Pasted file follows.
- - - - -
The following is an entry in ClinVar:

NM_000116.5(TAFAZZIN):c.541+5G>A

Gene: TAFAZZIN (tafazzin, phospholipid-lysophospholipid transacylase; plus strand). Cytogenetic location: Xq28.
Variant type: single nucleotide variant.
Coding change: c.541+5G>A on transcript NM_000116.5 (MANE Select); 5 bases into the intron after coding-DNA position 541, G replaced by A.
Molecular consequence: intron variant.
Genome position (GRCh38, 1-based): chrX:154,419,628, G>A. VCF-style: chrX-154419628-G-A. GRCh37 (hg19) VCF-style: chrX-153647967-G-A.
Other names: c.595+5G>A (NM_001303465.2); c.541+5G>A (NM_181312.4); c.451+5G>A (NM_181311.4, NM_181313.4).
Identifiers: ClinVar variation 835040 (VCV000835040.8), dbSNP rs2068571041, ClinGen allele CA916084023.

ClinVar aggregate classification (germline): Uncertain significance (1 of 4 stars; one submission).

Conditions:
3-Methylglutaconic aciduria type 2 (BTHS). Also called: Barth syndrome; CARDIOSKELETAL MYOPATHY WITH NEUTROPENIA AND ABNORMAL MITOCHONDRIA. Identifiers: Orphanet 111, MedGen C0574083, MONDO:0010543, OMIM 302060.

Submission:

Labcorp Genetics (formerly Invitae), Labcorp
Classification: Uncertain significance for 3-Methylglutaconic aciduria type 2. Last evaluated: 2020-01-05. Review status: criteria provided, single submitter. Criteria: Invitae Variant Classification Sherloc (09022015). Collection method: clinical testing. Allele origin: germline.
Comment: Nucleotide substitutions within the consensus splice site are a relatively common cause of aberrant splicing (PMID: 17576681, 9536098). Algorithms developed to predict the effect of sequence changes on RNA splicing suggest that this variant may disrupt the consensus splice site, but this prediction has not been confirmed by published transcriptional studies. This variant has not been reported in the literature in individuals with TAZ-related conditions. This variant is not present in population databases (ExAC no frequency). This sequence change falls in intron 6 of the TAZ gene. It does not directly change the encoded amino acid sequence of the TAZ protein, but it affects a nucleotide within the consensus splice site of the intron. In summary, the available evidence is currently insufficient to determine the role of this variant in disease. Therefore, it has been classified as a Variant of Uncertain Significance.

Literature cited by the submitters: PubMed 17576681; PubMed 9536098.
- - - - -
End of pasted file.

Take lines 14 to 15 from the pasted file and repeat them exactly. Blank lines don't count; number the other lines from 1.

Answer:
Labcorp Genetics (formerly Invitae), Labcorp
Classification: Uncertain significance for 3-Methylglutaconic aciduria type 2. Last evaluated: 2020-01-05. Review status: criteria provided, single submitter. Criteria: Invitae Variant Classification Sherloc (09022015). Collection method: clinical testing. Allele origin: germline.